Several non-auditory conditions and lifestyle factors are also associated with tinnitus. Temporomandibular joint arthralgia (TMJ), depression, anxiety, insomnia and fatigue may cause tinnitus, or contribute to worsening of existing tinnitus.


How is tinnitus managed?

Although there is no cure for tinnitus, there are treatments that help many people better cope with the condition. The most effective treatment for tinnitus is to eliminate the underlying cause when it can be identified. When the cause of tinnitus cannot be identified, or medical or surgical treatment is not an option, tinnitus can still be managed using a variety of other methods. Most doctors offer a combination of treatments, depending on the severity of the tinnitus and the areas of your life it most affects. Tinnitus management includes:

  • Hearing aids often are helpful for people who have tinnitus accompanying a hearing loss. Using a hearing aid adjusted to control outside sound levels may make it easier to hear. The better you hear, the less you may notice your tinnitus. The NIDCD Hearing Aids fact sheet provides more details.
  • Counseling helps you learn how to live with your tinnitus and helps you understand the underlying causes. Some counseling programs also will help you change how you think about and react to your tinnitus. You also may learn various things you can do on your own to make the noise less noticeable, help you relax during the day or to fall asleep at night.
  • Tinnitus maskers are small electronic devices that look like hearing aids and produce a soft, soothing sound to help mask the tinnitus. Some people prefer that masking sounds totally hide their tinnitus, but most opt for a masking level that is just a bit louder than their tinnitus. Sounds can be a soft “shhhh,” random tones or music.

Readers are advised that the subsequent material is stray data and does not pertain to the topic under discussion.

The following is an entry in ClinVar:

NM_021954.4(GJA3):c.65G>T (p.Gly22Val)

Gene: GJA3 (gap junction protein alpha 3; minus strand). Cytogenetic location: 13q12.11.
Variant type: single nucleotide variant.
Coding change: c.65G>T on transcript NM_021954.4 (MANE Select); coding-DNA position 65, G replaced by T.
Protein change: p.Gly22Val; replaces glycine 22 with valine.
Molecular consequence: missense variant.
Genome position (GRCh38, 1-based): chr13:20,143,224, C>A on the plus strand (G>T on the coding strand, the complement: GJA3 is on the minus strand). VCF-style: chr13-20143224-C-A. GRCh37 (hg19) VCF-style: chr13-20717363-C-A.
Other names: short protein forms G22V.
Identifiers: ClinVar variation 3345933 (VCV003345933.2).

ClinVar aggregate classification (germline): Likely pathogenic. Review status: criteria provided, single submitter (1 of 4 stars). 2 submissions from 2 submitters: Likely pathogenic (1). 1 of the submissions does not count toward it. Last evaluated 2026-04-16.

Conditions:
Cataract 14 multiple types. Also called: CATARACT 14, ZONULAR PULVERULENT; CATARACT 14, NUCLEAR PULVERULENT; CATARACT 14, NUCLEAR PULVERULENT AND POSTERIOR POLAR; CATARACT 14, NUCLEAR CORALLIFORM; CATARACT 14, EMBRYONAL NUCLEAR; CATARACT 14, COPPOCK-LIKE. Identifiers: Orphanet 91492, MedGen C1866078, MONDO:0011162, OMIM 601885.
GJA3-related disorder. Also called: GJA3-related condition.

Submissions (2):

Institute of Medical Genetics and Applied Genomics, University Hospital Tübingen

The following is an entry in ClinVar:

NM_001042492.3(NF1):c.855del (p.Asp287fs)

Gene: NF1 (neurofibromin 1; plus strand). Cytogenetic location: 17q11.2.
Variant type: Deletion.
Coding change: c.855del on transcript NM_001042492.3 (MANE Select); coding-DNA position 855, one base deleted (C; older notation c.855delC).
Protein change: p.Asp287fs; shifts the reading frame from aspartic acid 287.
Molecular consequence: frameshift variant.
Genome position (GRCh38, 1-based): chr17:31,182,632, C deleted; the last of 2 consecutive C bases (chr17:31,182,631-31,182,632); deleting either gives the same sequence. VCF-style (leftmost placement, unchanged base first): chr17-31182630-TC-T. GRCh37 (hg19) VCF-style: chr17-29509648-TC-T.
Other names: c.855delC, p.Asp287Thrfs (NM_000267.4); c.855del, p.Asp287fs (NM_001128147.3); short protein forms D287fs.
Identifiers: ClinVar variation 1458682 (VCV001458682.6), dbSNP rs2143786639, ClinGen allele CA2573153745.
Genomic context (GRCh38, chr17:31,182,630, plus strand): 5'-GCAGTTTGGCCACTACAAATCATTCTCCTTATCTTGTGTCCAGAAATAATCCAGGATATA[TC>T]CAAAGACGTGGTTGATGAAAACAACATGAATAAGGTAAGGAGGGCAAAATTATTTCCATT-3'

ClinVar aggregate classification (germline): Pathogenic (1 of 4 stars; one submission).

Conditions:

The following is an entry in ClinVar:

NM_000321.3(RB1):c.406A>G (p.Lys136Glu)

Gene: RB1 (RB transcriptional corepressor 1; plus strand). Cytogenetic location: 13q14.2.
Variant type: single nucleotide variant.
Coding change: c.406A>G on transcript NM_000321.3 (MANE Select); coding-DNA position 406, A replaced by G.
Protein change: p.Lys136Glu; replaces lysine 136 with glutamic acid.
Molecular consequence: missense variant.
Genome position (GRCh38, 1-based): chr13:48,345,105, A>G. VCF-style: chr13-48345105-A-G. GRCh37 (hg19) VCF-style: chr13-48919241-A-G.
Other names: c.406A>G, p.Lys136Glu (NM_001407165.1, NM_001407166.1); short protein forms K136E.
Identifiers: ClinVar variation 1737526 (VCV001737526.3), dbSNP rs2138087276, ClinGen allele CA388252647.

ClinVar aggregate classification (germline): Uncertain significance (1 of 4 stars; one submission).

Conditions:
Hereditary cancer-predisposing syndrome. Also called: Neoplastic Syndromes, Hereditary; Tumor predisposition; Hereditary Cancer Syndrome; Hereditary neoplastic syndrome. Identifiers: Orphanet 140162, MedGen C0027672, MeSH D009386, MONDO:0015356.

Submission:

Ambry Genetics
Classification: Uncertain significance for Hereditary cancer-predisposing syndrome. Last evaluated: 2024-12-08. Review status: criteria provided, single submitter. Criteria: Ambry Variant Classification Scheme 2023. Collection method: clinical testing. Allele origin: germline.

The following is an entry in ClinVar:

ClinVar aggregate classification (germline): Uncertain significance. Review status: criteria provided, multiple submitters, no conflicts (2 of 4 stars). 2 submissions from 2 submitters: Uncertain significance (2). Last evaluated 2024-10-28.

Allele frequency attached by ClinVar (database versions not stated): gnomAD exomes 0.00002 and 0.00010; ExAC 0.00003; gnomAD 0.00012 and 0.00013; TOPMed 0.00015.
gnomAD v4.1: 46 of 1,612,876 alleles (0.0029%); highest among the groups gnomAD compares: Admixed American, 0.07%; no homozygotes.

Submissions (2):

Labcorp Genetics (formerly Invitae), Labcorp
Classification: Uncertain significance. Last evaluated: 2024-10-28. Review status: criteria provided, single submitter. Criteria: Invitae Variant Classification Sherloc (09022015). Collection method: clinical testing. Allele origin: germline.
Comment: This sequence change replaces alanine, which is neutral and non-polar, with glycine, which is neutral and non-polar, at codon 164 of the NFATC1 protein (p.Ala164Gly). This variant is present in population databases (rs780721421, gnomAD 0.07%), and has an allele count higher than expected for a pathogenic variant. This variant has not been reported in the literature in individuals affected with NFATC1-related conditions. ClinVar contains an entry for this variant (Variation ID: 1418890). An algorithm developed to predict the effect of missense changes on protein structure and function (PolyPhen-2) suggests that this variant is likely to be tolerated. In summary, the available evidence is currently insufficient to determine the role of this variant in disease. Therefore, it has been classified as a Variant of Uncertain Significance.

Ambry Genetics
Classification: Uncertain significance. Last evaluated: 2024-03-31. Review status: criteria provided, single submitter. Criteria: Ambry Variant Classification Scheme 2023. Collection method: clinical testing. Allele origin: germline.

• Sound generators are used as an aid for relaxation or sleep. Placed near the bed, you can program a generator to play comforting sounds such as waves, waterfalls or rain to help you fall asleep.
  • Acoustic nerve stimulation is relatively new for people whose tinnitus is very loud or persistent. A palm-sized device and headphones deliver a broadband signal embedded in music. The treatment helps stimulate change in the neurons in the brain and desensitize you to the tinnitus.
  • Antidepressants and antianxiety drugs may be prescribed by your doctor to boost your mood and help you sleep.

Tips to prevent and lessen the impact of tinnitus

Noise-induced hearing loss is one of the most common causes of tinnitus. Anything you can do to limit your exposure to loud noise—reducing the volume, wearing earplugs or earmuffs—will help prevent tinnitus or keep it from getting worse. Additional recommendations include:

  • If your blood pressure is high, consult with your doctor to help control it
  • Exercise daily to improve circulation
  • Get adequate sleep and avoid fatigue

• Use physical (sound generators, tinnitus maskers, etc.) and mind techniques to push tinnitus to the background; the less you think about the tinnitus, the less noticeable it will be

If you think you might be suffering from tinnitus, don’t hesitate to call our office and schedule an appointment with one of our caring professionals. We will help you take control of your hearing health again!